1. Make it a priority to look for diversity. For me, that means hiring for diversity. There are only good stats to back this up––diversity has a very positive impact on our bottom line and company culture. Diversity means a difference in socio-economic factors, sexuality, nationality, and more. I was listening to another panel today on racism in the workplace as I am trying to learn how to not build racism into our company by lack of understanding. Someone explained the difference of Culture Fit versus Culture Add. That summed it up for me––maybe “next hire” isn’t a culture fit because he is a black-Latino man in his late 60s, but if he shares our values and is qualified for the job he definitely would be a culture add. Are we going to text on the weekends about our favorite fashion podcast? No probably not but we did not build this business to get beers together. We built this organization to make real change and if he can contribute to that he is a perfect “fit”.
  1. Call out your “isms”. We all have them. I think a lot of us are consciously unskilled at our biases and that is why it takes work to overcome them but we will be better off for it, that I know. For me it was harder at first to hire people from different cultures not because I don’t think they are qualified but because 1. They are not in my current network most of the time, or 2. It feels like communication or understanding will be more challenging. If I am truly committed to diversity though I will surpass those thoughts––I do know that our team members who are from other cultures are an incredible culture add and have never proven to be more challenging so this is a faulty thought pattern I needed to shake.
  1. Finally, be open and ask questions. I have a huge fear around addressing these topics publicly because I don’t really know how to do it nor do I really know what I am talking about as I am inherently white and privileged––I am still in the development phase of my ideas. However, a great place to start is to ask a question and just listen. In my only job outside of college, a very racist guy made some pretty horrible comments to me about the middle eastern businessmen and women in videos the company had produced and I hung up because I didn’t know what to do. Not saying he was the best guinea pig but since I hung up it wouldn’t have been much worse to ask why he thought that. He clearly was not a fit for the company and as long as I was respectful and did not argue it wasn’t putting the company on the line, it was just a question. I haven’t gotten comments that strong since so it was a perfect opportunity to learn from him. I would also like to hear what you think about how we could discuss these topics. Are you afraid, too, or have you found a way to talk about them?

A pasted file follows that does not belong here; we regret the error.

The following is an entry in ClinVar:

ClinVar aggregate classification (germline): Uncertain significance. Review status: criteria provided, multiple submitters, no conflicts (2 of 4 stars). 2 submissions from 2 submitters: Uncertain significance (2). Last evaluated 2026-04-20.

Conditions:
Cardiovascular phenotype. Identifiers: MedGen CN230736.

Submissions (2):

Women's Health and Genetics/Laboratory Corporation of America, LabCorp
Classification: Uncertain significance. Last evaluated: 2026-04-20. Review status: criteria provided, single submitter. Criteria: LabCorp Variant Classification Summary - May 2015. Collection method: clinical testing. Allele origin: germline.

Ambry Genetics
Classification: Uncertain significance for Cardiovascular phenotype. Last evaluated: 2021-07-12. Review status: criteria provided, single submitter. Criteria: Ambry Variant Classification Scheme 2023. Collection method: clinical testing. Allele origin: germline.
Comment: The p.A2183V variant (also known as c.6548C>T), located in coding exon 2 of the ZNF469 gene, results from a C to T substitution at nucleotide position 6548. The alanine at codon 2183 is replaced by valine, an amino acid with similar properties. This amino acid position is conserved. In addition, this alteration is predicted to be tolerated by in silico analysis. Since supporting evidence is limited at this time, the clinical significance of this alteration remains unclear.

There’s always more we can do. The most important thing is to learn and to be patient with ourselves. Not patient enough to not do anything, but forgiving when we don’t do it right. It is also okay to change your opinion, it might be much harder for me to ask my son in the future to make sacrifices than it is for me to ask someone else’s boys today but I know I will still see the importance in it.


The last thing I will leave you with is the thought of equality versus equity.

Equity: the quality of being fair and impartial.

Equality: the state of being equal, especially in status, rights, and opportunities.

Equality defined at M&J - We are all the same only our opportunity  to express ourselves is different


The world will never be an equitable one but there can be equality. It will not be easy but we all have a choice and the power to create change today.


Resources, some I have explored and some I have not:



Continue reading

The Ancestral Craft behind Our Marketplace Collection

The Ancestral Craft behind Our Marketplace Collection

Head-Turning, Fall Wardrobe

Head-Turning, Fall Wardrobe

It’s Not Charity, It’s an Applause

It’s Not Charity, It’s an Applause